Recently in Paris category:

When a gas explosion that happened in the basement destroyed her shop, many couldn’t believe that one of their favorite chocolate shops in Paris was gone, including Denise Acabo herself. I visited her shortly afterward and she was in shock, missing her store – but most of all, missing meeting all the locals and out-of-towners that came in to visit. I posted an update a few months later from…

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French Keys

I was never afraid of keys until I moved to Paris. People have all sorts of phobias, many that seem curious to others who don’t share them, such as auroraphobia, a fear of Northern lights and euphobia, which is a fear of good news. Papyrophobia is a fear of paper, and macrophobia is a fear of long waits. But I’ve never heard of a fear of keys,…

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I’ve been taking a breather writing about American-oriented businesses in Paris. Not because I don’t like them, but because there were so many of them that it was hard to keep up, and they were no longer a novelty. And while the hamburger craze was fun when it was just one lone (and very good) food truck, when the Paris café at the last annual Agriculture Fair…

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The funny thing about having a blog is that you become “searchable.” I’ve changed my tune many times, which astute readers often note, on everything from where my favorite croissant can be found (in 2007), where I get my falafel fix (a change from 2005), to what French butter I prefer (in 2008). C’est normale. Bakeries change hands, restaurants slip in quality, or, more recently,…

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It was quite a summer, starting with sipping homemade cherry wine, a picnic at Versailles, checking out the Le Creuset factory, and frying up a batch of “French” fried chicken in a sizzling pan of duck fat. A few weeks later in the season, I was pulling a cherry clafoutis from my oven, grilling deviled chicken, and pickling strawberries, to take care of the overload from the outdoor…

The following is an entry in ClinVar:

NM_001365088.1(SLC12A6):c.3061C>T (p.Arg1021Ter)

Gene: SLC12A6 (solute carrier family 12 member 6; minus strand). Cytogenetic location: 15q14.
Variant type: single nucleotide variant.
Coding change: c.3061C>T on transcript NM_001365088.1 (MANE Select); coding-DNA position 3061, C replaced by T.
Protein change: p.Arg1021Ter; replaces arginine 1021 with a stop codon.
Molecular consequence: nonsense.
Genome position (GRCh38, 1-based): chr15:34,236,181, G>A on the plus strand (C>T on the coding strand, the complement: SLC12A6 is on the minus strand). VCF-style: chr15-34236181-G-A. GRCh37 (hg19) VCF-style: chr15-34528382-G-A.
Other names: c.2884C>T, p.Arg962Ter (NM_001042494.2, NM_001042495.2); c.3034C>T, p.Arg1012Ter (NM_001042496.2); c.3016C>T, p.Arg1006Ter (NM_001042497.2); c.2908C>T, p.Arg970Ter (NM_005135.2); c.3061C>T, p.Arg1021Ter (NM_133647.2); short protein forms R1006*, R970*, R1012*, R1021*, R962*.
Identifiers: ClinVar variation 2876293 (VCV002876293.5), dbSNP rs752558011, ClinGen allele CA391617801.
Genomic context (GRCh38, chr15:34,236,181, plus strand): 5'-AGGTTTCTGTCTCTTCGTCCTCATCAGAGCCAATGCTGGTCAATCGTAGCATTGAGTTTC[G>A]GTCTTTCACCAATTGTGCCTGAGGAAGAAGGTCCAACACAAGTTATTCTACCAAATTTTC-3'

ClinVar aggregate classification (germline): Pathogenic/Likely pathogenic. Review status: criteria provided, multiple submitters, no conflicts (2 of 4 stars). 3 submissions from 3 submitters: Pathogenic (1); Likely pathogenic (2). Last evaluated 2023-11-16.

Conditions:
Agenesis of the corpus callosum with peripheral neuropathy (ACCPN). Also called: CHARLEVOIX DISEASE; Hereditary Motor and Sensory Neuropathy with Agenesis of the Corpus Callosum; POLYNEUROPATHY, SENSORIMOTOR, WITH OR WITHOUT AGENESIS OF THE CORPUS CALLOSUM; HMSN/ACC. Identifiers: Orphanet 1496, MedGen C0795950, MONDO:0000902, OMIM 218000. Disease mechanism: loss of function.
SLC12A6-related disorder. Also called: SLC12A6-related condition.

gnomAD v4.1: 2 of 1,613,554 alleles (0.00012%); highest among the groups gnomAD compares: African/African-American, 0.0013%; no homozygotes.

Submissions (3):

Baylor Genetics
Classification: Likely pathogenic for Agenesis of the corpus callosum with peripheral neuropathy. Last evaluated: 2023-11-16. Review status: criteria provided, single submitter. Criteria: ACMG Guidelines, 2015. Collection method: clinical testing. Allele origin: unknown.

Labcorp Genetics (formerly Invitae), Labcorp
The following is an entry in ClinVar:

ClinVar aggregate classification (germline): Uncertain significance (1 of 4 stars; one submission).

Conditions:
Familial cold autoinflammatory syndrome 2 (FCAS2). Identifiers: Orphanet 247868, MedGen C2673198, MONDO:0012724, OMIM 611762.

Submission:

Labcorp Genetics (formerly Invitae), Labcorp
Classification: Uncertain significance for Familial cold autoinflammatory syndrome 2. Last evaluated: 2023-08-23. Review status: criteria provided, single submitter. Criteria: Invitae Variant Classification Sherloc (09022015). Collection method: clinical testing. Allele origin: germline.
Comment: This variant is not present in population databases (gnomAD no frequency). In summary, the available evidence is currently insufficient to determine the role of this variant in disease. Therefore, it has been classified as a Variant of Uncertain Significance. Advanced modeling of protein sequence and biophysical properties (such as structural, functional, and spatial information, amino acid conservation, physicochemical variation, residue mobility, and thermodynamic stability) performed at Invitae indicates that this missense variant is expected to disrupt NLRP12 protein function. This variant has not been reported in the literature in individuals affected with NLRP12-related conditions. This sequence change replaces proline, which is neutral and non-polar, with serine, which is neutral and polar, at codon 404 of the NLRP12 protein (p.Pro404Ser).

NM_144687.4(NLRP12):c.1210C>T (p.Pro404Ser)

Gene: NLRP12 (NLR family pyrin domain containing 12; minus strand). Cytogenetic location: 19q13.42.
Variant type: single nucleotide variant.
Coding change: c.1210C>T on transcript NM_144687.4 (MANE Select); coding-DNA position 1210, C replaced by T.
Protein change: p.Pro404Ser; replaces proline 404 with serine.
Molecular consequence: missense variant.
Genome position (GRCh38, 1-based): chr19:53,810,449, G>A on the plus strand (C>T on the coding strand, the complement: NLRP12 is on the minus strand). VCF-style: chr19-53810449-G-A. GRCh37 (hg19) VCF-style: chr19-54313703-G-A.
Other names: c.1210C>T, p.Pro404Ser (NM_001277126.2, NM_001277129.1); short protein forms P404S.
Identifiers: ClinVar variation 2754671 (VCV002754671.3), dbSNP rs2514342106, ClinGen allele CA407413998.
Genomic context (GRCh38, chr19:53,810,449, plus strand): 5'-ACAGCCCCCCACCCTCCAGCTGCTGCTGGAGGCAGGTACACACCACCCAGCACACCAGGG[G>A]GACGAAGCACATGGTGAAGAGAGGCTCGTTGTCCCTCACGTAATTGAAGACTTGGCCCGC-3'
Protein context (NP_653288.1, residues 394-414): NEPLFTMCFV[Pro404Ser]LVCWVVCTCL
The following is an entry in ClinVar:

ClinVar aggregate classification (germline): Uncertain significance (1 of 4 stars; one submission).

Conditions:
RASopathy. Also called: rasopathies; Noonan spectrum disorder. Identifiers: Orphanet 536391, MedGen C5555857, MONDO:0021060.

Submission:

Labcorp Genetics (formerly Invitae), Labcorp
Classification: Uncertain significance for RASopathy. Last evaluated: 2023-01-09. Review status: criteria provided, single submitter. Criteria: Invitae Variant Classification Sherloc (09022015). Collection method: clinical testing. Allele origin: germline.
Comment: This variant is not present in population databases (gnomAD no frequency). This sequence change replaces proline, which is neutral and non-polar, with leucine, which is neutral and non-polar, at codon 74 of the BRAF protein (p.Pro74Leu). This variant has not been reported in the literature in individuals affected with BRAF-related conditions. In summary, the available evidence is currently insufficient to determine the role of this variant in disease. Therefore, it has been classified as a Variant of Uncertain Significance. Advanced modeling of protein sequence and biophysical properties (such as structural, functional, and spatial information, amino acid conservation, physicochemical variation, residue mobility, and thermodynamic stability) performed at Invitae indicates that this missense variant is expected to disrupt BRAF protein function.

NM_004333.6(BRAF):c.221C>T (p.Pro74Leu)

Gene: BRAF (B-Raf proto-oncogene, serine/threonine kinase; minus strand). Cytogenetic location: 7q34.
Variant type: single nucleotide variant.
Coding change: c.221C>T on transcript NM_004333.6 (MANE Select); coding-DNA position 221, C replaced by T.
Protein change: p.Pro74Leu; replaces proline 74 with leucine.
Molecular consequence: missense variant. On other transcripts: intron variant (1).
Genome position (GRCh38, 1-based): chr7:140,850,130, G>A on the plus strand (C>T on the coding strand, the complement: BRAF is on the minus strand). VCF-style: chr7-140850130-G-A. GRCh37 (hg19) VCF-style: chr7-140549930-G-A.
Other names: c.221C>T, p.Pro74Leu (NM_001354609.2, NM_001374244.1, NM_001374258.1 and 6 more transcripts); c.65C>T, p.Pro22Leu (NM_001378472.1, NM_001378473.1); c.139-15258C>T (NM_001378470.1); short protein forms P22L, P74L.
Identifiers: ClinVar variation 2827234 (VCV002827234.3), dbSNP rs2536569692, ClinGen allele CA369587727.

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Le Trumilou

I was walking down the Quai de l’Hôtel de Ville on a recent warm summer night and passed by the outdoor tables of Le Trumilou. I like eating outside on a terrace in Paris but when they implemented the non fumeur law in France for restaurants cafés, the smokers went outside. It was kind of vexing because it was so nice that everyone could go outside…

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  Many of what are called the “new” bistros of Paris are actually just restaurants with hip young chefs painting plates with a straight line of sauce, adding some powdered radishes and a shiso leaf next to pieces of pork belly, or doing the “line-up” of food (ie: a smear of root vegetable puree down the center of the plate, with herb leaves, flowers, a dice of vegetables,…

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May is the month of holidays in France. There are eleven public holidays a year, called jours fériés, which we might call “bank holidays” in the United States. They’re official holidays/dates when government offices, schools, banks, and most stores are closed, except for a few supermarkets, convenience stores, and bakeries, which need to follow certain rules as to when they can close in the summer, so they’re…

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Les restes

The French don’t really have the same reverence for leftovers that Americans do, which may be a throwback to the time before people had reliable refrigeration – which still doesn’t explain why nowadays, when they do, some people still keep leftovers like beef stew and roast chicken in the cupboard overnight rather than in the refrigerator. But is mostly because when you dine in France,…

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